While the allergy season for pets may be similar to the allergy season for people, the symptoms your pet experiences are quite different. People with allergies often sneeze, have a runny nose and itchy eyes. Pets, on the other hand, commonly manifest their allergy symptoms through their skin. Common areas affected by allergies include: face, ears, axillae (arm pits) and abdomen. Symptoms associated with allergies include itching, redness, and hair loss.

These same symptoms can also be caused by:

External parasites: Fleas, mites (e.g.: scabies and Demodex) and lice
Ringworm (more common with cats)
Bacterial and yeast infections: while commonly associated with any cause of itching, these infections intensify the degree of itchiness

Fleas: Fleas are the most common cause of allergies. Flea control is imperative for all pets, but particularly in allergic pets
Food: Common culprits: beef, chicken, pork, dairy, fish (cats), corn, wheat and soy.
Atopy1: Atopy describes a heritable disorder caused by an over-reactive immune system responding to normal, nontoxic substances (e.g.: pollens) in your pet’s environment. Some breeds are predisposed: Golden Retrievers, Terriers, Dalmatians, Bull Dogs. Dogs with allergies should not be bred to prevent transmission of this frustrating disease. Testing for your pet’s specific allergies helps tailor a specific program for your pet and offers the best results. Options for testing include:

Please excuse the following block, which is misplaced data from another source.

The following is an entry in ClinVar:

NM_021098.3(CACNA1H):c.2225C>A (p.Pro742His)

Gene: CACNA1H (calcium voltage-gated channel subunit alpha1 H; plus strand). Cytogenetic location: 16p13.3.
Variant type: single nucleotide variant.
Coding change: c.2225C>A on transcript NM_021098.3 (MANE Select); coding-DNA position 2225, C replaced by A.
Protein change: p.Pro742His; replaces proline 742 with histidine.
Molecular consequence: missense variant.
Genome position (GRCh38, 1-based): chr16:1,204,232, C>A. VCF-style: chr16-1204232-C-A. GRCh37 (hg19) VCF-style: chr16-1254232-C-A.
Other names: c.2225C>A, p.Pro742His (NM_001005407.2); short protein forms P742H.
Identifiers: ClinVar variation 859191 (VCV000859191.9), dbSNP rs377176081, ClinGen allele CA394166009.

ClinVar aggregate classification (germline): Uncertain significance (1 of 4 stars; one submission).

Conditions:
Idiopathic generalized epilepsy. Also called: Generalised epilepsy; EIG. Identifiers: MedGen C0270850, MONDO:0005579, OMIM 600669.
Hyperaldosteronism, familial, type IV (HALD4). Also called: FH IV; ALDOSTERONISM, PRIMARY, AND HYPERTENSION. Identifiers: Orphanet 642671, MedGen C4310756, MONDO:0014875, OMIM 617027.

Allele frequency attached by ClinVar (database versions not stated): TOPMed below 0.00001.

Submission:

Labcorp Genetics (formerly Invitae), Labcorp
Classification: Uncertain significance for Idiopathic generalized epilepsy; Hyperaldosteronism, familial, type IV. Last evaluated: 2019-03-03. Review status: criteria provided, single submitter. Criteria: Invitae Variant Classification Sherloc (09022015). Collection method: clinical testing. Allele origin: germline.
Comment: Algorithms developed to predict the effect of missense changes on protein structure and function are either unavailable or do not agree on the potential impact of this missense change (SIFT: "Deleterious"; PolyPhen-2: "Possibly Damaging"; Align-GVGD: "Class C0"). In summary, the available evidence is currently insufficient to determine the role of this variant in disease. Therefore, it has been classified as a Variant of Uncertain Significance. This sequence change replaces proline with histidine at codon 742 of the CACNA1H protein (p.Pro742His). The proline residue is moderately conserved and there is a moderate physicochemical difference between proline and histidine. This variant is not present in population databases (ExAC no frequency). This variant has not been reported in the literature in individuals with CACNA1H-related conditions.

a. Blood allergy testing.
b. Intradermal skin testing: most specific test for your pet’s allergies.

While there is no cure for allergies, your pet’s symptoms can be relieved with a combination of therapies to treat for infections, parasites and itching. Patients that undergo allergy testing will begin "allergy shots" to help control symptoms. The goal of any allergy therapy is to control the itching and limit skin and ear infections. Your veterinarian will discuss with you the best strategy to offer relief for your pet’s allergies.

Monday, September 10, 2018

"Ask the Groomer" coming soon

We will be adding a new segment on our site called "Ask the Groomer"  (that is the tentative title).  Our groomer, Kristin has alot of wonderful knowledge she would like to share, like nail trimming techniques, to keeping your dog's eyes clean and why.  So stay tuned for that great info!